Updated: Apr 15, 2020
We’ll call it “Teleworking” which is a little dated, but broadly covers the capabilities and scenarios.
Cybersecurity is one of those things that never really seems to make it to a top 3 business priority. It doesn't usually win clients and generate revenue, but you know you need it, so it hovers around the top 5. (It sure can lose clients and be costly, so food for thought.) Then, something happens such as an attack/breach, and the organization must scramble to Respond and Recover (thanks again NIST for the Cybersecurity Framework). In the context of the global pandemic, teleworking is suddenly a tippy-top priority.
Teleworking is following the cybersecurity pattern now. (We felt it needed a little push, but few of us expected this shove.) Given the circumstances, we recommend treating the teleworking need like incident response (leading into business continuity and disaster recovery, BC/DR) versus just ratcheting it up in priority. This allows for a "high speed and low drag" effort where security and privacy may be deprioritized or deferred — see the Cylidify Break Glass post.
There is a lot of guidance circulating on teleworking now. It’s mostly good and falls into one of two camps, 1) Users (employees, vendors, customers, etc.) who consume the capabilities and services. and 2) IT professionals configuring, deploying and maintaining the capabilities and services. You need both, but you may not care about both. Cylidify has posted on LinkedIn on teleworking security and privacy (straddling the camps), which provides a good starting point for either Users or IT Pros. However, we wanted to consolidate and extend upon our previous posts, and tell you how Cylidify can help more directly.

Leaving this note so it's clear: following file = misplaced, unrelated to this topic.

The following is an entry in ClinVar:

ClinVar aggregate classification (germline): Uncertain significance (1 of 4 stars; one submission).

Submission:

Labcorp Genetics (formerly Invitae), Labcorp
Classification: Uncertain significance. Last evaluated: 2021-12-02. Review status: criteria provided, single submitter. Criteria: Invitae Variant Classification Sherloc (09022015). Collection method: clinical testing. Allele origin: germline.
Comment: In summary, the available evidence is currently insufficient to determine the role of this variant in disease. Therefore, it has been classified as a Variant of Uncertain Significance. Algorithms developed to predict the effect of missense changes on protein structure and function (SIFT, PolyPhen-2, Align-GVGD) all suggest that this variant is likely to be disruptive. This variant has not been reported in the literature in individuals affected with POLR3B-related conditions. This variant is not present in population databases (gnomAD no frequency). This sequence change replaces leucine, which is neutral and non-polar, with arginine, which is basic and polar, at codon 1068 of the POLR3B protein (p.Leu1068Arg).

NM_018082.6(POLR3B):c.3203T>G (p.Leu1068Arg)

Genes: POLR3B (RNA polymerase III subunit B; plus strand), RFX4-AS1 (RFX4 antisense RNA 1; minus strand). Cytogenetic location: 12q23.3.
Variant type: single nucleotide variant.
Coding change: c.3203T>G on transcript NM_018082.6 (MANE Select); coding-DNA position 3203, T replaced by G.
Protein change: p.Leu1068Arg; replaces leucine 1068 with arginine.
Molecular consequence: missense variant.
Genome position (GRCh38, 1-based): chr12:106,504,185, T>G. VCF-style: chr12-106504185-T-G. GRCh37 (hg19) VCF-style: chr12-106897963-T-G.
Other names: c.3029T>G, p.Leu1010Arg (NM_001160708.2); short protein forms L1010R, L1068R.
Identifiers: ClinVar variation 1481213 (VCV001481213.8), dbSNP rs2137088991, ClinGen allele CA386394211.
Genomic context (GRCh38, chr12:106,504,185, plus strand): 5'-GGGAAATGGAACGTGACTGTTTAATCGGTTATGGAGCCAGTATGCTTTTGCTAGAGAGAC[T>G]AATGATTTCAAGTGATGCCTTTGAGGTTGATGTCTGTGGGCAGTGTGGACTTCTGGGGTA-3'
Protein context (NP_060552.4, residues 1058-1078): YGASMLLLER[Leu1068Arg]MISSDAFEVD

Your job is easier mostly made up of conscientious use and good etiquette. This will help others inside your organization and outside like those using the same tools/platforms across limited bandwidth of the public internet and connected clouds. Be courteous and patient with others and your IT team!
See our LinkedIn post and the comments
Tripp and Tyler Conference Calls in Real Life (YouTube) — we can use a little humor
Yours is the much tougher job since you also have to do most your work remotely and cover the wide variances in user’s location, network, device, and scenarios while managing connectivity and bandwidth demands. Luckily, there is a robust teleworking ecosystem available (vendors and tools/platforms) and most organizations already had some capabilities. The vendors are doubling down to help get users on-boarded and maintain performance/reliability.
See our LinkedIn post and the comments. If you can employ policies to enforce etiquette. especially those that conserve bandwidth and performance during peak use, do it!
The Users links above are relevant for you (especially the humorous video in the last bullet).
Note on Zoom [Updated 4/15/20]: This video conferencing platform and service is one of the newer that is competing with WebEx (Cisco), GoToMeeting (LogMeIn), and Microsoft Teams (formerly Skype for Business and Lync). Like the others, Zoom has seen a huge surge as part of Covid-19 counter measures. This has uncovered security and privacy issues that have been widely reported by the media (see Business Insider and Cnet). Cylidify recommends caution when participating in any Zoom meeting and in the configuration and setup of the service and the individual meeting (shared responsibilities between Users and IT Pros).
ZDNet has posted a list of 10 things to do to keep your Zoom meetings secure and private. That is a lot of steps, but many align with our LinkedIn post best practices!